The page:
T-Mobile over the past several years has aimed its appeal at younger generations, casting itself as the hip carrier in touch with the needs of data hungry and fee-weary Millennials. But T-Mobile is now targeting a new segment of the population: seniors.
The Un-carrier on Monday cast its unlimited net wider, offering the older segment of the population two lines of limitless talk, text, and data for $60 (with AutoPay). The plan will become available on August 9.
Dubbed T-Mobile One Unlimited 55+, the plan starts at $50 for the first line of unlimited, and offers a second line of unlimited for $10 per month after a $5 AutoPay discount. As with the other T-Mobile One plans, the 55+ version includes unlimited text and data roaming across more than 140 countries and destinations; free talk, text, and data use in Mexico and Canada; Gogo WiFi connectivity on flights; mobile hotspot capabilities; and multi-line capabilities with DIGITS.
The Un-carrier billed it “the wireless deal that the generation who created the Mobile Era deserve.”
“For years, the carriers have been patronizing the generation that invented wireless. They thank these mobile pioneers by selling dumbed down ‘senior’ plans with exactly zero data and — get this — night and weekend minutes! That’s not just idiotic — it’s insulting,” T-Mobile CEO John Legere commented. “Today, the Un-carrier ends this ridiculousness with T-Mobile ONE Unlimited 55+ — an offer that recognizes how Boomers and beyond actually use their smartphones!”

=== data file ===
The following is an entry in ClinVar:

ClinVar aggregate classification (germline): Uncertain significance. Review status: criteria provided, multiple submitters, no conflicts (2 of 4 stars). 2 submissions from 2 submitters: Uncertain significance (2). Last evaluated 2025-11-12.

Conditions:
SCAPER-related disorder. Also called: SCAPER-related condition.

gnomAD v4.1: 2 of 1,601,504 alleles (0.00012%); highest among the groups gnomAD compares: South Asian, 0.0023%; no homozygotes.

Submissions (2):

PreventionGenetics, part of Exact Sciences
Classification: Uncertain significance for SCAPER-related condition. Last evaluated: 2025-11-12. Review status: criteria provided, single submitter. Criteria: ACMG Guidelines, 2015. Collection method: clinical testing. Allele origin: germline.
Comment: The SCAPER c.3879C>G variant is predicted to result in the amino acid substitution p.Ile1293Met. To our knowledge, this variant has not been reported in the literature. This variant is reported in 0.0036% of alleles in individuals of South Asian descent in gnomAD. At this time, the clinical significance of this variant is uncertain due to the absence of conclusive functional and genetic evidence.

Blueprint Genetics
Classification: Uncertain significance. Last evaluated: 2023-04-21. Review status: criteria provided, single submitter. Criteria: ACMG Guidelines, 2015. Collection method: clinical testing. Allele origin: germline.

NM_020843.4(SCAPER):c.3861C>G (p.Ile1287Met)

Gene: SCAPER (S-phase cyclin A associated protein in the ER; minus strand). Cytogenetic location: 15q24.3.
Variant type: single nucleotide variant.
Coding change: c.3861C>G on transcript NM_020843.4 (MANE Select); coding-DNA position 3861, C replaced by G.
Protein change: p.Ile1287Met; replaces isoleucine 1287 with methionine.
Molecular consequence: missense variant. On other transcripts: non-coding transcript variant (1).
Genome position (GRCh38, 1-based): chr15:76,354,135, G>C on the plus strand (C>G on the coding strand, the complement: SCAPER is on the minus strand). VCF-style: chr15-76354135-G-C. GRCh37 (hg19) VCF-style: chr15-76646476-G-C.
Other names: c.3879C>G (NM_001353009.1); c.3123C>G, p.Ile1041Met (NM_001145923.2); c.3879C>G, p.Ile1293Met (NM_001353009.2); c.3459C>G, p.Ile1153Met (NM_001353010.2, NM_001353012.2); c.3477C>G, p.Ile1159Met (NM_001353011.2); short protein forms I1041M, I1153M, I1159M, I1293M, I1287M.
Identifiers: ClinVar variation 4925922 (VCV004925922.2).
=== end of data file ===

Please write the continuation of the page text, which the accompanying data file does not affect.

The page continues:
Legere’s comments are a shot at competitor AT&T’s Senior Nation plan, which comes with a $30 per month cost for customers over 65 but includes an old school offer of just 200 anytime minutes, 500 night and weekend minutes, and unlimited calling to other AT&T customers.
T-Mobile’s efforts could pay big dividends if it can lock down the senior segment. As highlighted by the Un-carrier in its release, U.S. Census estimates from 2017 indicate there are more than 93 million U.S. citizens over the age of 55. T-Mobile reports around three quarters of that population has a smartphone, and cites Nielsen data noting that Boomers spend an average of nearly two and a half hours on their smartphones each day.